Authorities appease public by signalling that defence of Islamic values isn’t the monopoly of Islamists
Algiers: Mosques are going up, women are covering up, and shops selling alcoholic beverages are shutting down in a changing Algeria where, slowly but surely, Islamic conservatism is gaining ground.
The North African country won its civil war with extremists who brought Algeria to its knees in the name of Islam during the 1990s. Yet authorities show little overt concern about the growing grip of Salafists, who apply a strict brand of the Muslim faith.
Algerians favouring the trend see it as a benediction, while critics worry that the rise of Salafism, a form of Islam that interprets the Quran literally, may seep deeper into social mores and diminish the chances for the Algeria that values freedom of choice.
More than a decade after putting down an insurgency by Islamists, Algerian security forces still combat sporadic incursions by Al Qaida’s North African branch. The conflict started in 1991 after the army cancelled elections that an Islamist party was poised to win. The violence left an estimated 200,000 dead and divided society.
But authorities are treading lightly in their dealings today with “quietist” Salafists, who eschew politics but are making their mark on this North African nation buffeted by high unemployment — and a far higher lack of confidence in the powers-that-be.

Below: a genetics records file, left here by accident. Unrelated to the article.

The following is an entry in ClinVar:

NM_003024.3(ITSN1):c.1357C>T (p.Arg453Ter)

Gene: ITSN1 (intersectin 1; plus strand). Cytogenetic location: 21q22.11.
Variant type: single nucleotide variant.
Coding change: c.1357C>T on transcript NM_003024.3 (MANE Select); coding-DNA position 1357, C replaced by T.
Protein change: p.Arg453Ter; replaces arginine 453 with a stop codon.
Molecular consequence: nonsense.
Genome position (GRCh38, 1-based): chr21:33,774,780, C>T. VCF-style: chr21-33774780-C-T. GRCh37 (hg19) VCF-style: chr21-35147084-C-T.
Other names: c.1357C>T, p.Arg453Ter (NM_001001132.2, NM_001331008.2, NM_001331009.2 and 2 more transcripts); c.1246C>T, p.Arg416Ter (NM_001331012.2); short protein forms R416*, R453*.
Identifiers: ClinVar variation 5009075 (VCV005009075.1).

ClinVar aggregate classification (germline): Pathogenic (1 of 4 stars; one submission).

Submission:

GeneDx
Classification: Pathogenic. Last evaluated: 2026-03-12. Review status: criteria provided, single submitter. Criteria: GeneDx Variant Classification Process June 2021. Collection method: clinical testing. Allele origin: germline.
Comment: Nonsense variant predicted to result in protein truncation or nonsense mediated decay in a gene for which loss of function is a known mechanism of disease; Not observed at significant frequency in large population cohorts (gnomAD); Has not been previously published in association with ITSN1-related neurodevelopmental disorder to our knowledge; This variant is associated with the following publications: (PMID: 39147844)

“Thanks to God, Algerian society is returning to its source of identity,” commented Saeed Bahmed, a philosophy professor at the University of Algiers. Bahmed, who is close to the moderate Islamist party Movement for a Peaceful Society, described the growing number of women in Islamic dress as a “benediction.”
Algeria’s North African neighbours also have been grappling with a new assertiveness from those seeking a greater role for Islam in society, and have folded Islamist parties into their power structures.
In Morocco, where a moderate Islamist party runs the government, women increasingly don veils, especially in working-class neighbourhoods.
Tunisia’s moderate Islamist Al Nahda party headed the country’s first government after the 2011 revolution and remains strong in parliament, but rebranded itself this year to separate religion from politics. Al Nahda’s influence did not stop deadly attacks on tourist targets last year claimed by Daesh.
In today’s Algeria, the vestiges of 130 years of French colonial rule are falling away, with ardent help from Salafists. Their influence visibly marks the lively capital of Algiers, where alcoholic beverages once were served on terraces, in bars and at restaurants and women dressed as they liked.
Approximately, 100 bars and restaurants around Algiers have been shut down over the past decade, 37 of them in the city centre, according to the Direction of Commerce of the Wilaya, or region, of Algiers.
Dead leaves are piled up at the locked Claridge bar, a writers’ haunt that folded in May.